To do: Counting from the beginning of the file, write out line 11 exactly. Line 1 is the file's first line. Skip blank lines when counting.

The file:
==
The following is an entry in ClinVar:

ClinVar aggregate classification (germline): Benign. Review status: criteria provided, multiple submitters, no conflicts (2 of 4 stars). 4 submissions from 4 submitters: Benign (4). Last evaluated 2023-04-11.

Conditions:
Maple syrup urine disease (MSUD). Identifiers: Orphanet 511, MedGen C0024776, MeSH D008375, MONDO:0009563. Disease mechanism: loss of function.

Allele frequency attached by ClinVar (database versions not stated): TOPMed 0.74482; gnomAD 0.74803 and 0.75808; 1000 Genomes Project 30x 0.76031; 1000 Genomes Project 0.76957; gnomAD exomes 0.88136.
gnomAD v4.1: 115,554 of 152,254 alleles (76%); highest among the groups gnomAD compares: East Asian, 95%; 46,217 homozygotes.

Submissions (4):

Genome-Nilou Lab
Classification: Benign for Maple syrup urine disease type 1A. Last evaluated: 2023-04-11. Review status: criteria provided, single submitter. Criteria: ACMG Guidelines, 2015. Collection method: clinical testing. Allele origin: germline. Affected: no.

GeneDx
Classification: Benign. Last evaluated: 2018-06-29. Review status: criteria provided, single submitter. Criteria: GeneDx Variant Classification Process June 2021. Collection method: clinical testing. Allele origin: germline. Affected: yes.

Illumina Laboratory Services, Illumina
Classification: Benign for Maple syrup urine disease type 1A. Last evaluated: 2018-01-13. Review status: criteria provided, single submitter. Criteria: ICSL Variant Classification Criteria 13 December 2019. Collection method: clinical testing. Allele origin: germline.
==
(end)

Classification: Benign. Last evaluated: 2018-06-29. Review status: criteria provided, single submitter. Criteria: GeneDx Variant Classification Process June 2021. Collection method: clinical testing. Allele origin: germline. Affected: yes.